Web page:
Fix Libor, don’t replace it. That, in short, is the message coming from corporate treasurers and financial-industry associations to an independent inquiry commissioned by the U.K. government. They are concerned, says one treasury expert, that a forced move to a successor benchmark rate could cause “chaos.” But the governance of that rate needs to be repaired.
The inquiry team, headed by Martin Wheatley, managing director of the Financial Services Authority (FSA), the industry regulator, was established in July to look at the framework for the setting of Libor, the London interbank offered rates that are set in a range of currencies and maturities and used in trillions of dollars’ worth of derivatives and debt contracts.
Libor was at the center of a rate-rigging scandal in June when U.S. and U.K. regulators hit Barclays with fines of $451 million for manipulating its rate submissions to the British Bankers’ Assn. (BBA), the trade association responsible for administering Libor. The so-called Wheatley Review, a commission appointed by the Chancellor of the Exchequer, published a consultation paper in August and is expected to issue a final report at the end of September.
The U.K. Association of Corporate Treasurers (ACT) said in its submission to the commission that if Libor rates ceased to be published and a successor rate was not compatible with current contractual definitions of Libor, the impact would be “disruptive.” More bluntly, as ACT technical director John Grout told CFO European Briefing, “If you could argue in court that the [financial] contract was frustrated because the rate is no longer what everybody had in mind it would be, that’s when you begin to get financial chaos.”
What is needed, the association contends, is a tougher governance regime, with strict adherence on the part of banks to protocols recently recommended by U.S. regulators and the involvement of compliance departments. The task of administering Libor should be taken away from the BBA and handed to the Bank of England or the FSA, according to the treasurers’ group.
For its part, the International Capital Market Assn. (ICMA), a European group of capital-market participants, said in its submission to the Wheatley commission that it was “particularly concerned by the potential for disruption in the market which could arise . . . regarding the continuity of existing securities contracts.” It warned against “switching off” Libor, but also said that changes in the derivation of the benchmark rate (as opposed to changes in its governance or of regulation) could be just as disruptive.
To get an idea of the scale of the problem, consider this: the ICMA’s calculations suggest that at the end of 2012 there will be $1.3 trillion of floating rate notes (FRNs) outstanding that use Libor. This figure will fall to $961 billion by the end of 2013 and to $526 billion by the end of 2014. By the end of the decade, there will still be some $150 billion of Libor-based FRNs.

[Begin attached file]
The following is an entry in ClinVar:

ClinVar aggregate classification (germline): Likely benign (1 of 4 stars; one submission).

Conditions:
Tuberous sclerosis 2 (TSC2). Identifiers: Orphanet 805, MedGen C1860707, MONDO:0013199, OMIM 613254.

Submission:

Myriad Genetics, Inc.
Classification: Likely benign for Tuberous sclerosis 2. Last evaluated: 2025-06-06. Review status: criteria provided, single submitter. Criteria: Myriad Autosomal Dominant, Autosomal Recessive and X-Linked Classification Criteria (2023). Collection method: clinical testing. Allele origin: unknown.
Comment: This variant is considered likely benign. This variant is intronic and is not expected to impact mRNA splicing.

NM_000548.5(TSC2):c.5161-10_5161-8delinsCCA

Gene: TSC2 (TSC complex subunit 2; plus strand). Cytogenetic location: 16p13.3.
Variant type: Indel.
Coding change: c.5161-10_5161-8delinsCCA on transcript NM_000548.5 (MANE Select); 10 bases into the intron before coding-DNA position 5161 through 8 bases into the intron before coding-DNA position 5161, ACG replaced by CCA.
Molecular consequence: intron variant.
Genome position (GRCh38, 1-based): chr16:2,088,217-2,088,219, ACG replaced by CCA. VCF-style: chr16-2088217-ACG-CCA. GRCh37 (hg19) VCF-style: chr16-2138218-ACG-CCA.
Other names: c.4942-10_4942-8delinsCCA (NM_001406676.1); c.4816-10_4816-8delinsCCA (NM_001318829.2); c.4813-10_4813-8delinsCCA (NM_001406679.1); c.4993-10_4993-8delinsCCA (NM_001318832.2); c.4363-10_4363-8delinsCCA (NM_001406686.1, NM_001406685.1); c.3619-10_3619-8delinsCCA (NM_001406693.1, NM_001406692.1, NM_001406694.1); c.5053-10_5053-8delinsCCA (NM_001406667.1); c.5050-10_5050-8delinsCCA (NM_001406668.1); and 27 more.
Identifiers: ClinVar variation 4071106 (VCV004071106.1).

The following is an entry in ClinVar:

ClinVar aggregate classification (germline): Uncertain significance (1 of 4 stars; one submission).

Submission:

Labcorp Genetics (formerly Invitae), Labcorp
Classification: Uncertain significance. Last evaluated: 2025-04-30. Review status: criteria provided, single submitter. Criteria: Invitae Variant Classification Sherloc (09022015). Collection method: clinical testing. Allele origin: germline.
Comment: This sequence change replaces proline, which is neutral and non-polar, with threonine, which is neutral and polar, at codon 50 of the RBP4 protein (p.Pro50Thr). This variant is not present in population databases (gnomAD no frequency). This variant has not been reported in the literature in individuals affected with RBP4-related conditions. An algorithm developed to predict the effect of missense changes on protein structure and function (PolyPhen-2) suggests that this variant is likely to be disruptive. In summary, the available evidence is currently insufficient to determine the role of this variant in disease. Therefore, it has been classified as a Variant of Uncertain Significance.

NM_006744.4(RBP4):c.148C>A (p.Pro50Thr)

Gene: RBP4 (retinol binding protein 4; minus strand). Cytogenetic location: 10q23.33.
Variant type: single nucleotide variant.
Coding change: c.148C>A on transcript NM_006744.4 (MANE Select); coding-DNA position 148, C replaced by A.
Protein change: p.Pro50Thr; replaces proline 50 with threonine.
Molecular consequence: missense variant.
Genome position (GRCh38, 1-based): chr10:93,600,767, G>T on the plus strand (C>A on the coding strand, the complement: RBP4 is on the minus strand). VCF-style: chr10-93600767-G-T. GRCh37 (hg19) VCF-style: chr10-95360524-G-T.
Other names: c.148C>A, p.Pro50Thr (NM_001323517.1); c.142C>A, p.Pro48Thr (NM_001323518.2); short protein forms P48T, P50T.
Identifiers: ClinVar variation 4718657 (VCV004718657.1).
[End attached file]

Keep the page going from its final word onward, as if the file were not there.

Grout tells CFO European Briefing that corporations are still using Libor. But he believes contracts are currently being worded in a way that removes any doubt that counterparties can continue assuming there is no fundamental change in the way the benchmark rate is determined. “It’s a case of everybody making sure that their paperwork is satisfactory,” he says.
The European Association of Corporate Treasurers (EACT) — a trade body that counts some 20 national associations as its members — said in its submission to the Wheatley commission that it was “not aware of any credible alternative benchmarks that could immediately replace Libor.” But it suggested there was some support for the use of overnight index swaps (OIS) as an alternative. (Those rates are based on risk-free rates, such as the Fed Funds rate, whereas Libor rates reflect bank credit risk.) The EACT added, however, that it was important that “any move to introduce an alternative to Libor recognises the need to allow for continuity in old contracts.”
The ACT — which itself is a member association of the EACT — is opposed to the use of the OIS as a replacement for Libor. The two rates usually track each other to within about 10 basis points or so, but during the post-Lehman period of the financial crisis, Libor went 350–450 basis points above the OIS because of the sudden concern about credit risk at banks. “If you were trying to introduce something that would behave like Libor, then OIS is not the answer,” says Grout.
The ACT believes that since the regulators started looking into Libor manipulation at a number of banks about three years ago, reported rates have been much more sound. So there may not be a need to fundamentally change the benchmark rate. As FSA chairman Lord Turner recently told a U.K. parliamentary committee, “[Libor] has been pretty robust since 2009 and 2010. . . . People are trying to do it as honestly as they can.”
Andrew Sawers is editor of CFO European Briefing, a CFO online publication.